We brought genuine democracy to Germany, Japan and South Korea. You are right that part of the impetus for the Marshall Plan was to enable Western Europe to become part of a bulwark against Stalinism Yet those countries were and are free, were and are not American vassals, and they engaged in trade freely with us and us with them, and the lot of all improved! I remember a time when parents in South Korea would give up their children as “orphans”, lest they starve! Today we buy South Korean made TVs, computers and cars. Do you know that the entire Arab Middle East does not manufacture one single item that is world quality, meaning, it’s quality is universally accepted. A Middle East where he concept of individual rights and self rule grows, and well as a free economy ratified by themselves is the means to beat takfirism as an ideology – and Al Qaeda knows it!

Have you ever read Bin Laden’s fatwas and Al Zarqawi’s communiques on that subject? It is not about making then to be like us. It’s about giving them the choice to be as free people choose to be.

Dissenting Patriot said...

Denis,

As I've said before, using large-scale conventional forces to engage a terrorist organization such as existed in Iraq prior to 2003 is like using a butcher knife to do the work of a scalpel. Might there be exceptions? Perhaps. I think in general, however, it is best to use special operations forces in partnership with indigenous fighters and perhaps with conventional military support to perform counter-terrorism work. I would prefer not to get bogged down in a debate on that subject however.

You wrote, "Words like exasperating and naive don’t cut it, DP, as in the ridiculous statement about them discrediting anti-imperialism! DP, they are slaughterers of anyone who does not follow their narrowly defined religious notions. The victims of the takfirs in Afghanistan and Iraq have been overwhelmingly Moselms and civilians. They are monsters."

In my use of the words "exasperating" and "naive" I was describing members of what is commonly referred to as the anti-war movement, not the takfiris.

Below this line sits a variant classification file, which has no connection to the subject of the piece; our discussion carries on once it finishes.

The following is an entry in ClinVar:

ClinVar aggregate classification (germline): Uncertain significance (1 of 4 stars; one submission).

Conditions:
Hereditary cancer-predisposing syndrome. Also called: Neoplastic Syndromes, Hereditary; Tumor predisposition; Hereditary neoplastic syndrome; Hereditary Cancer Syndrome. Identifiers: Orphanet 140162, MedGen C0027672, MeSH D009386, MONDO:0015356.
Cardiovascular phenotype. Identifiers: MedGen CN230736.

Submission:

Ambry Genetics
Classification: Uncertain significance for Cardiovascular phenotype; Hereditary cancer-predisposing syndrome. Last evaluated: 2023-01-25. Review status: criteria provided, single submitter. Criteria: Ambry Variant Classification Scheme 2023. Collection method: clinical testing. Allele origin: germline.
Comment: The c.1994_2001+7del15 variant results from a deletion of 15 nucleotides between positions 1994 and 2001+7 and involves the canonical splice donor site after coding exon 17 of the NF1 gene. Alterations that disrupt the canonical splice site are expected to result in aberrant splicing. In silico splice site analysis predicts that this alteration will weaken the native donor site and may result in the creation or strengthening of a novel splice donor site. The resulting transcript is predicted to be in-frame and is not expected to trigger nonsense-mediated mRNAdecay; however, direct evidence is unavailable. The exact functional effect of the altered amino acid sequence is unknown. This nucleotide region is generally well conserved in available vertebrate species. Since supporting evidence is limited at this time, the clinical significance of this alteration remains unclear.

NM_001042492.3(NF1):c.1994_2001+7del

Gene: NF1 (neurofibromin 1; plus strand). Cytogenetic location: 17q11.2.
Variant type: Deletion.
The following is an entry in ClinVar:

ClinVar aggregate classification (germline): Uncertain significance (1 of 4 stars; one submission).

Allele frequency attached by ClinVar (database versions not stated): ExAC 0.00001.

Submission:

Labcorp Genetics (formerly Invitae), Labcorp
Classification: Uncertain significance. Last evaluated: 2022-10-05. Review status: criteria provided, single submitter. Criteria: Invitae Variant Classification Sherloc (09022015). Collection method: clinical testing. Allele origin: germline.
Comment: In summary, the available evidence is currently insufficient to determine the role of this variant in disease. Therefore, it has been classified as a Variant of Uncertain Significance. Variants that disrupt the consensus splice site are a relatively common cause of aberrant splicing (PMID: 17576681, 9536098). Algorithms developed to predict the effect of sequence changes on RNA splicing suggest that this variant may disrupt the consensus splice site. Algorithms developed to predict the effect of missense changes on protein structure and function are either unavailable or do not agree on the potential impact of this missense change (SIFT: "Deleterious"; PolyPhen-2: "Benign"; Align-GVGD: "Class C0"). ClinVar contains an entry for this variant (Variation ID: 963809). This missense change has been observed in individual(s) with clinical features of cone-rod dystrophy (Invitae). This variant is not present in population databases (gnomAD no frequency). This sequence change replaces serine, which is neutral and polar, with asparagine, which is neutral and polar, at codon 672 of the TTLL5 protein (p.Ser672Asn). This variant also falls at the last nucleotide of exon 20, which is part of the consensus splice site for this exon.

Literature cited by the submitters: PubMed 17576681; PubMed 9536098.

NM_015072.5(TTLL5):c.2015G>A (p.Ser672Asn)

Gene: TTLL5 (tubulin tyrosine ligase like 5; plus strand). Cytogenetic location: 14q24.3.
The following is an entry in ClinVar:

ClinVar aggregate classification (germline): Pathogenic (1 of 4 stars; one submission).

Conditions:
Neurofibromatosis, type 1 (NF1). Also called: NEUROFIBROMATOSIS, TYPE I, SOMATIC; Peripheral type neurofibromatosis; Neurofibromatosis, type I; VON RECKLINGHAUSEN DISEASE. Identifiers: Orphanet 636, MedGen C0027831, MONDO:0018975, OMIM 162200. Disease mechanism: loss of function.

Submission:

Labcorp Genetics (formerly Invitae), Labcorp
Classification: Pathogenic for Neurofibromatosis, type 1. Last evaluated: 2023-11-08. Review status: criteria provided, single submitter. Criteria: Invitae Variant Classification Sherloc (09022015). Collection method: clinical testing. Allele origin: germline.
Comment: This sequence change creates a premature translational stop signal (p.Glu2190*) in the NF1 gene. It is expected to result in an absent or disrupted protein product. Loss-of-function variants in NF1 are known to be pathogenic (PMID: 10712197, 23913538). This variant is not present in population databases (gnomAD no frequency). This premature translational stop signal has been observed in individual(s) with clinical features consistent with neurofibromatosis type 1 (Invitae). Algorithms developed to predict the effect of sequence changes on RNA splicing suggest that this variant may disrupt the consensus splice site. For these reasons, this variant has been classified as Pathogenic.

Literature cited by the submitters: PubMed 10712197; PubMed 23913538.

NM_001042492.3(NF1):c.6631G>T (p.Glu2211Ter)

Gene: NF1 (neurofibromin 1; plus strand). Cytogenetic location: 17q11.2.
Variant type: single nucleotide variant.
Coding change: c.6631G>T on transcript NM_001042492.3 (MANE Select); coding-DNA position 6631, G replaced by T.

Concerning the article on privatization, I don't think the author was criticizing the removal of senior Ba'athists from power, but rather Bremer's subsequent decisions affecting the Iraqi economy.

You then criticized the author for what you interpreted as an attack on free market economics. I don't see that she was attacking free market economics per se, but rather the decision to allow, in particular, 100% foreign ownership of Iraqi assets without reinvestment into the Iraqi economy, etc. I agree with your position on centrally planned economies, but it does not naturally follow that a completely open market is in a nation's interest. Our legislators would be up in arms on behalf of the interests of domestic businesses if, for example, China were allowed unrestricted access to U.S. markets without reciprocal guarantees.

You asked me to cite the law which makes it illegal for an occupying power to impose legal reforms affecting the occupied country's economic structure. Please reference:

http://www.icrc.org/ihl.nsf/b0d5f4c1f4b8102041256739003e6366/3741eab8e36e9274c12563cd00516894?OpenDocument

This was ratified by the U.S. Congress and is therefore legally binding and in fact incorporated into the U.S. Constitution.